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Crack Facts

What is cocaine? | What is crack? | How is cocaine used? | How is crack used?
How many people use crack?
| How does cocaine work? | What are the effects of cocaine?
STDS and crack
| History of crack | How dangerous is it to take crack or cocaine?
Definitions of addiction
| Crack addiction and the illegal market | Maintaining the habit
Drug, set and setting |

What is crack?

Crack is a form of cocaine.  Chemically, it is “pure” cocaine.  It is usually produced by “cooking” powder cocaine (cocaine hydrochloride) with water and sodium bicarbonate (baking soda).  This converts cocaine hydrochloride to cocaine base and sodium chloride.  The crystals or “rocks” that are produced in this process crackle when heated to vaporization point, giving the drug its street name, “crack”.  Another system of treating powder cocaine is with ammonia or lye, and the freebase cocaine is extracted with ether.  This was a “pre-crack” technique to produce cocaine that can be vaporized, and is known as freebase cocaine.  Although the terms “freebase” and “crack” are often used interchangeably, they are slightly different. It is crack, not freebase, that is most commonly found being sold on the streets. 

The federal law, and the laws of eleven states, is harsher for crack than for cocaine. Crack, like cocaine, is classified as a schedule II drug, yet under federal law, simple possession of just 5 grams (the equivalent of 5 packets of Sweet ‘N Low ®) carries a mandatory minimum sentence of 5 years, and a maximum of 20 years.  Simple possession of other controlled substances is a misdemeanor with a maximum term of imprisonment of 1 year.  Illegal distribution of small quantities of crack has very harsh penalties—harsher than those for cocaine distribution.  A mandatory minimum sentence of five years with a maximum of forty years is triggered by crack offenses involving 5 grams of crack (less than 1/5 of an ounce) and 500 grams of cocaine powder (more than one pound).  A mandatory minimum sentence of ten years with a maximum term of life imprisonment is triggered by 50 grams of crack (less than two ounces) and 5000 grams of cocaine powder (about twelve pounds).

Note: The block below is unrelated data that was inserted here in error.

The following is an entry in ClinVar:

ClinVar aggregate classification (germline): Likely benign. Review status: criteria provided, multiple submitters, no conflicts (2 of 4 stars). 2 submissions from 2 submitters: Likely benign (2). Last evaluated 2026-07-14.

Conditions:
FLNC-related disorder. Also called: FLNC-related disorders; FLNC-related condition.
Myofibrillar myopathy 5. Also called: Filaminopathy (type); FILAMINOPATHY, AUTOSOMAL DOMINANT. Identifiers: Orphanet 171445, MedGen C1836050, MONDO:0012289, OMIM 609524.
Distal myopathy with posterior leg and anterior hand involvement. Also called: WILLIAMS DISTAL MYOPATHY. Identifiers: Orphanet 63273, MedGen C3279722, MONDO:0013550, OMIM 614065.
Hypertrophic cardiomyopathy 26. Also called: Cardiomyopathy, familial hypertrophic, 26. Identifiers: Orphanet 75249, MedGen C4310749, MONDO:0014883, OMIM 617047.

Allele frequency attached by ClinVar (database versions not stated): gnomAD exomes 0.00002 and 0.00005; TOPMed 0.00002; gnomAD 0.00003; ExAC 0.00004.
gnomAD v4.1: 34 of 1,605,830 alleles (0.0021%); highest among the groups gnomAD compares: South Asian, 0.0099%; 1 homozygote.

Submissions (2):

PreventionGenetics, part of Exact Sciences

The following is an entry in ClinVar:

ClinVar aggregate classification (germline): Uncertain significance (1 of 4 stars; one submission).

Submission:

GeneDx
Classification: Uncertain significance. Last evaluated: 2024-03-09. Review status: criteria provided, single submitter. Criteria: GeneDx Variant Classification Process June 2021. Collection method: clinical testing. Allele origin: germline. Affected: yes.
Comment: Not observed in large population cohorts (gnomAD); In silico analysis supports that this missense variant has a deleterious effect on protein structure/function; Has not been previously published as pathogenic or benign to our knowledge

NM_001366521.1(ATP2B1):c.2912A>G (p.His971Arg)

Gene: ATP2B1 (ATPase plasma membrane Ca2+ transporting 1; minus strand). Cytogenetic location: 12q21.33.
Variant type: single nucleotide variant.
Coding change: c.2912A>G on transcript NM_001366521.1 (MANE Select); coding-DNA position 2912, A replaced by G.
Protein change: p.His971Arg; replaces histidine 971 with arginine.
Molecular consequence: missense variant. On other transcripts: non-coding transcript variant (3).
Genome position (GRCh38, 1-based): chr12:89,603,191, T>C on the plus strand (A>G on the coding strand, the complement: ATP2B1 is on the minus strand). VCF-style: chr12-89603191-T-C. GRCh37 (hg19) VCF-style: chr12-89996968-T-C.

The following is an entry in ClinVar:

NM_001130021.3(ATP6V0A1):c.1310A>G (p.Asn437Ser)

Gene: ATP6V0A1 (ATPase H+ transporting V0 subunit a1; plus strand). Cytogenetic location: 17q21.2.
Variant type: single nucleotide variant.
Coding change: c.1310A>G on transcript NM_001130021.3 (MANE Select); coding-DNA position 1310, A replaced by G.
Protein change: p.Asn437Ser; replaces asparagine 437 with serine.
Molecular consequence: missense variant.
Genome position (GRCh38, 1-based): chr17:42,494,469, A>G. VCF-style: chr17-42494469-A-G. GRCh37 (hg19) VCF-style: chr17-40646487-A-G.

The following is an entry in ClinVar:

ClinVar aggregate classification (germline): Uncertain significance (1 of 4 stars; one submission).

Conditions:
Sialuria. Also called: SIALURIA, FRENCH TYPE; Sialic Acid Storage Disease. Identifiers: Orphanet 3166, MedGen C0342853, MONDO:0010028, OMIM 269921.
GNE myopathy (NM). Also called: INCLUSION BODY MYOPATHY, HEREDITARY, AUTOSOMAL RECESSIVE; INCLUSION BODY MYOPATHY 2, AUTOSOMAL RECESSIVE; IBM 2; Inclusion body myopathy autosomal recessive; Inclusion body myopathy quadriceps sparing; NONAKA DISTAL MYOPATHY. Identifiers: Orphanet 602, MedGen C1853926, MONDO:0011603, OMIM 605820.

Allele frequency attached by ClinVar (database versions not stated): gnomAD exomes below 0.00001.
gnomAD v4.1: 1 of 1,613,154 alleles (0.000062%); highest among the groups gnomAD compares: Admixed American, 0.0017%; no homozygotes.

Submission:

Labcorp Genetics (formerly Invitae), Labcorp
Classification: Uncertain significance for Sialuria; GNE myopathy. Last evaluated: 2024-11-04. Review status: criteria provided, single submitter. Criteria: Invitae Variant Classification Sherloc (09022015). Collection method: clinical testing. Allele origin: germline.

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Eric E. Sterling, J.D., President, CJPF
2006

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